Texas Attorney General Greg Abbott recently announced that family violence, stalking, and sexual assault victims may be eligible to participate in a new, state-sponsored address confidentiality program. Eligible Texans can register for an anonymous address that will appear on voter and school registration cards, driver’s licenses, and most government documents, including court records.
The Attorney General’s Crime Victim Services Division will designate a substitute address for eligible victims; receive service of process and mail for the participants; and forward mail to participants’ actual address. During the 80th Legislative Session, Sen. Eddie Lucio authored legislation creating the Address Confidentiality Program (ACP), which authorizes the attorney general to provide this service to crime victims.
“Texas family violence, stalking and sexual assault victims can now obtain a confidential address that will help them protect their privacy and keep them secure,” Attorney General Abbott said. “We are grateful to the victim assistance organizations that partnered with us to ensure this program provides the meaningful protections intended by the legislature.”
Applicants must meet with a local domestic violence shelter, sexual assault center, law enforcement, or prosecution staff member to discuss a safety plan and learn more about the enrollment process. To get contact information for local shelters, access the Texas Council on Family Violence Web site at www.tcfv.org or call the National Domestic Violence Hotline at 800/799-7233. To contact local sexual assault centers, access the Texas Association Against Sexual Assault Web site at www.taasa.org or the National Sexual Assault Hotline at 800/656-4673. Meeting with a victim advocate is vital to this process and required by law.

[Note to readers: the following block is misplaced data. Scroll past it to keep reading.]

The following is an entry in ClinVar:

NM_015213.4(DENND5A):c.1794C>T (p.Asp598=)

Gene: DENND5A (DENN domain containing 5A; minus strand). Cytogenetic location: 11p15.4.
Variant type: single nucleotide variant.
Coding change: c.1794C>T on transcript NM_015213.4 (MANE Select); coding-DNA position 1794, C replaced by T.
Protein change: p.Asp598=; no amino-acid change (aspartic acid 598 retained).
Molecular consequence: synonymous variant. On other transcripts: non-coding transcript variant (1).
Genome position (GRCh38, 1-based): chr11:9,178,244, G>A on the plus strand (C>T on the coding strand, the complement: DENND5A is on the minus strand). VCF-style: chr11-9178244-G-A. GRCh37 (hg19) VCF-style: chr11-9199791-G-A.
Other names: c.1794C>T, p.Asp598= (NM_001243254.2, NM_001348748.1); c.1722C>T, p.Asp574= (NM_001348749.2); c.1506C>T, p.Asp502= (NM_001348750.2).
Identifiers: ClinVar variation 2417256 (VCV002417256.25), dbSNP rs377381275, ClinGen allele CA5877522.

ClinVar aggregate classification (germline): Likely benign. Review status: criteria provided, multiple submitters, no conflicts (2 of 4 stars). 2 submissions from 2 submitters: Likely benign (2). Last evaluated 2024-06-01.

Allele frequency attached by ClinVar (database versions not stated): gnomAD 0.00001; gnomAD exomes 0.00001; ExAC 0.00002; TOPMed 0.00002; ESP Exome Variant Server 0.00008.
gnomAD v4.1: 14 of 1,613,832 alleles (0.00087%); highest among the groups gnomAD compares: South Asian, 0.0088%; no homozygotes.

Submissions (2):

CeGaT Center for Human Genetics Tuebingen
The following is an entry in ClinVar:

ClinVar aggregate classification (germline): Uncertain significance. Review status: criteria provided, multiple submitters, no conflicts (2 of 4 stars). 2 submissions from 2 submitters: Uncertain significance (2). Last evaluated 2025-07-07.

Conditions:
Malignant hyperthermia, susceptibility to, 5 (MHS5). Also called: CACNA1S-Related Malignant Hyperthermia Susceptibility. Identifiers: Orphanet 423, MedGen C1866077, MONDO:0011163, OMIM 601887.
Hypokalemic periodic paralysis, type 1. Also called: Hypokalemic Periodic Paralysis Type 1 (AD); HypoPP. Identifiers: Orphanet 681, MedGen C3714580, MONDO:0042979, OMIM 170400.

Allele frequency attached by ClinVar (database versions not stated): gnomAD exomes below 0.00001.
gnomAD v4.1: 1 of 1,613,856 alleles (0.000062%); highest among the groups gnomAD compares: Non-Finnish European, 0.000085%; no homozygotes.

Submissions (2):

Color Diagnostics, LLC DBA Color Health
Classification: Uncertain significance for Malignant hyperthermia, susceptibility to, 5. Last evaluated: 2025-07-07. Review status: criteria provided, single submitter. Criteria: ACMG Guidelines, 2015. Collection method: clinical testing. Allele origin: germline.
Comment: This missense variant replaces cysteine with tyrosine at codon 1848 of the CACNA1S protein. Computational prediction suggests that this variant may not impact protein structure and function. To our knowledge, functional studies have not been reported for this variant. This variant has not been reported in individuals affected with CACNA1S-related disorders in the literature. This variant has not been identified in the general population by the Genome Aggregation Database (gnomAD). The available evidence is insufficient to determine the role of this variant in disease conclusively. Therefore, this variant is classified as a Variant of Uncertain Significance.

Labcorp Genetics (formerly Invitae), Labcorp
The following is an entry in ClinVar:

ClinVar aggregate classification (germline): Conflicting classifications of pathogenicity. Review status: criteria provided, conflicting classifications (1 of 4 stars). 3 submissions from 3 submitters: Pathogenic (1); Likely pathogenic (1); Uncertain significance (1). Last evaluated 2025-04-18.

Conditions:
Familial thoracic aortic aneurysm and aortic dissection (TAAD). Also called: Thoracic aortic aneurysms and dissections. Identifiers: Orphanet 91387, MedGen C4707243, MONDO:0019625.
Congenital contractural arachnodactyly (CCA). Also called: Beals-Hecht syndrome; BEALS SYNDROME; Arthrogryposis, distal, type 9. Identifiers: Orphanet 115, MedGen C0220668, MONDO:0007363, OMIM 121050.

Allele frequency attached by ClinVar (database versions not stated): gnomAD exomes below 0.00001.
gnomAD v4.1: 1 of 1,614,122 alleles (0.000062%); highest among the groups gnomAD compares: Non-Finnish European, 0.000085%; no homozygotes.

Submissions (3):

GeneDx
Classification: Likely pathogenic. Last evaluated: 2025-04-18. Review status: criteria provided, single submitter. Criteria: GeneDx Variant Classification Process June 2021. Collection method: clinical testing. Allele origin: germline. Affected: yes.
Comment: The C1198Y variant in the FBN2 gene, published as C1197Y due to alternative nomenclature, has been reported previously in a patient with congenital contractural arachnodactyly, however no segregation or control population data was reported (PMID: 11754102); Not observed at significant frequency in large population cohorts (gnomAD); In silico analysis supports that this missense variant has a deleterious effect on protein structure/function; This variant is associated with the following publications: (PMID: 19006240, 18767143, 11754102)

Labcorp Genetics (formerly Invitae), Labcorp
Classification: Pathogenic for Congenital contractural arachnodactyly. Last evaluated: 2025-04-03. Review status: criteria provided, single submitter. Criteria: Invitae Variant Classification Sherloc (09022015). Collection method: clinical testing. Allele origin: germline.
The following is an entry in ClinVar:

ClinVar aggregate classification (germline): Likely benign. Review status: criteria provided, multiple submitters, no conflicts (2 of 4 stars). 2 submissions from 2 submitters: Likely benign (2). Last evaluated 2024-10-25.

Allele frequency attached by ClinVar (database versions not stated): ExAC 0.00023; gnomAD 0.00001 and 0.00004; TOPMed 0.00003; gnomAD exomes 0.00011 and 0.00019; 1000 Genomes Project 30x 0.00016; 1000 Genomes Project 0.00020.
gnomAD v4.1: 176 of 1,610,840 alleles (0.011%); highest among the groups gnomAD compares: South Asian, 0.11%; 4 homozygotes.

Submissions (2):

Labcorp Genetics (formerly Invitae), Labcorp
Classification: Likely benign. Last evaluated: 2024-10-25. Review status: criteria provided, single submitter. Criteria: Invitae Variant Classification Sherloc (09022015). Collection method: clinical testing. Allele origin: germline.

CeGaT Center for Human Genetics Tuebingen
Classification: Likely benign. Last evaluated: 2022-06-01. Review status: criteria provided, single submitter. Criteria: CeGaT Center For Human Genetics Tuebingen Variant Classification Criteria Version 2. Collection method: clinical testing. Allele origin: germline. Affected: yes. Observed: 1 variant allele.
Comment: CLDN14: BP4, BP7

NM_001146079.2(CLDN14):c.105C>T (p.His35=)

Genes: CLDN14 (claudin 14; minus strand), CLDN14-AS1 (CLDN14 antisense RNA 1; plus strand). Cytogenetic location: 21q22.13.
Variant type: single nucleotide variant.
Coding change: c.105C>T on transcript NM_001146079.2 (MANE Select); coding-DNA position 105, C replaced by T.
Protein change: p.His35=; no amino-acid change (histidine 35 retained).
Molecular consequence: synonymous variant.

For more information about the Address Confidentiality Program or to learn more about the eligibility criteria, contact the program at 512/936-1750 or 888/832-2322, or visit the agency’s website at www.texasattorneygeneral.gov. ✤